Wednesday, February 27 is Anti-bullying (or Pink Shirt) Day. We have had some questions from parents on what we will be doing for the day. Although there will be pink shirts worn, topics discussed, and strategies taught… the more important thing is what we do every day at Kent School. We take both building a positive school culture as well as dealing with bullying very seriously at Kent School and continue to work to improve in these areas.
Please take a moment to read Mr. Wejr’s latest blog post (with words from former principal Roxanne Watson) on promoting a culture of kindness and care at Kent School.
As “anti-bullying day” approaches again this year, I get questions as to what we will be doing as a school for this one day event. My response has been,
“As a school, we will continue to do what we do every other day: promote a culture of care, empathy and kindness through teaching and modeling. We will continue to try to nurture the strengths and interests in our students and help them to be more confident and proud of who they are. We will also deal with bullying and conflict (2 very different things but often confused) in a serious but teaching/learning manner so the lacking skills are taught and the focus stays long-term.”
Bullying is something that nobody should have to go through and when it occurs, we need to take this very seriously and deal with it very carefully. We also need to be proactive in what we do – we need to create the culture in which people are cared for and care for others. Now, I am not opposed to the intent of Anti-Bullying Day, as I am often blown away by the efforts of students and I believe we need to stand up to bullying, but I do think the focus is on the wrong thing: bullying. Whenever we focus on something, it grows. If we seek negatives in our life, we will find them. If we seek positives, we will find them too. Maybe we need to shift and focus on the positive qualities we want to see.
It is easy to put on a pink shirt and say that we are fighting bullying on that day… it is much more difficult to model, teach and create a culture in which kindness, care, and empathy is the norm. We probably would find it difficult to find someone who is NOT “anti-bullying” (or pro-bullying?) but maybe not have a difficult time to find students and adults who struggle to lead a life of care.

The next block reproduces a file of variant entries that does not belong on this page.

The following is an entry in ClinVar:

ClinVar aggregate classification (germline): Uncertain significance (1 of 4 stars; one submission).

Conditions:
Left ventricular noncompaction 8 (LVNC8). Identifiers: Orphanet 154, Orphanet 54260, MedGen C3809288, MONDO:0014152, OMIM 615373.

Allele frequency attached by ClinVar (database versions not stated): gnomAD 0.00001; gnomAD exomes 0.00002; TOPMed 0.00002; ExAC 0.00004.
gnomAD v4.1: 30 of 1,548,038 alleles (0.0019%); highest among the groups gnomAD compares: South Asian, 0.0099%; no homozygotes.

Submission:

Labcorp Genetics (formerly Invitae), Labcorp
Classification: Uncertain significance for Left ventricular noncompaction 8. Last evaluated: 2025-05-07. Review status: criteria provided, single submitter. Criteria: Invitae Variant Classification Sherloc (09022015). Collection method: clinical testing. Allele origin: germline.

I see many examples of students standing up for qualities like care, acceptance, and empathy and then adults naming it “anti-bullying”. Check out this “acceptance” flash mob at a Vancouver Giants game in which the students use positive qualities (then titled “anti-bullying)”.
My former principal and mentor Roxanne Watson models this change and wrote a recent post that that challenges us to shift our focus:
… It is a complex issue. Each time I hear of another life lost to bullying I ask myself why we as a community have not been able to address this problem effectively.
Bullying. Bully-Prevention. Anti-Bullying. Stand Up 2 Bullying. Stop a Bully. Pink Shirt Day. There’s no shortage of attention to bullying these days, nor should there be. As a former child, an educator and part of a large family I have experienced first-hand the effects of bullying. I certainly read the paper and follow the news and there is no lack of stories which document the terrible impact bullying has, not only in our schools but in our workplaces, in our own families, neighborhoods, churches, teams, clubs and any other place where people come together. Each time a bullying story hits the news we hear a renewed sense of outrage and are inundated with anti-bullying campaigns. It seems to me, considering how often we hear of bullying and how many of us have experienced it in our own lives that these campaigns have not been effective over the years. So, I have a suggestion; Stop focusing on bullying and start focusing on kindness……